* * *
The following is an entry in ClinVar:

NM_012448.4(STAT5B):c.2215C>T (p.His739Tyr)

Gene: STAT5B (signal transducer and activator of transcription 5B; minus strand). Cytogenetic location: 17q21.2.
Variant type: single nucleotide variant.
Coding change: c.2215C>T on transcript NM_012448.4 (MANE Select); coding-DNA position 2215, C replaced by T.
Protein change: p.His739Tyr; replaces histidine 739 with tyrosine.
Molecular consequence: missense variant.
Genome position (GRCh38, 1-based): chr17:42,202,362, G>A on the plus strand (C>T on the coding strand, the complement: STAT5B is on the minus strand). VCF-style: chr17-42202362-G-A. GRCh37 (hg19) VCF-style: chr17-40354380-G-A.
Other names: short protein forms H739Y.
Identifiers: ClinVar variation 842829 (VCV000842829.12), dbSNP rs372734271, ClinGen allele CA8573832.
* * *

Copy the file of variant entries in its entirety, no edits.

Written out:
The following is an entry in ClinVar:

NM_012448.4(STAT5B):c.2215C>T (p.His739Tyr)

Gene: STAT5B (signal transducer and activator of transcription 5B; minus strand). Cytogenetic location: 17q21.2.
Variant type: single nucleotide variant.
Coding change: c.2215C>T on transcript NM_012448.4 (MANE Select); coding-DNA position 2215, C replaced by T.
Protein change: p.His739Tyr; replaces histidine 739 with tyrosine.
Molecular consequence: missense variant.
Genome position (GRCh38, 1-based): chr17:42,202,362, G>A on the plus strand (C>T on the coding strand, the complement: STAT5B is on the minus strand). VCF-style: chr17-42202362-G-A. GRCh37 (hg19) VCF-style: chr17-40354380-G-A.
Other names: short protein forms H739Y.
Identifiers: ClinVar variation 842829 (VCV000842829.12), dbSNP rs372734271, ClinGen allele CA8573832.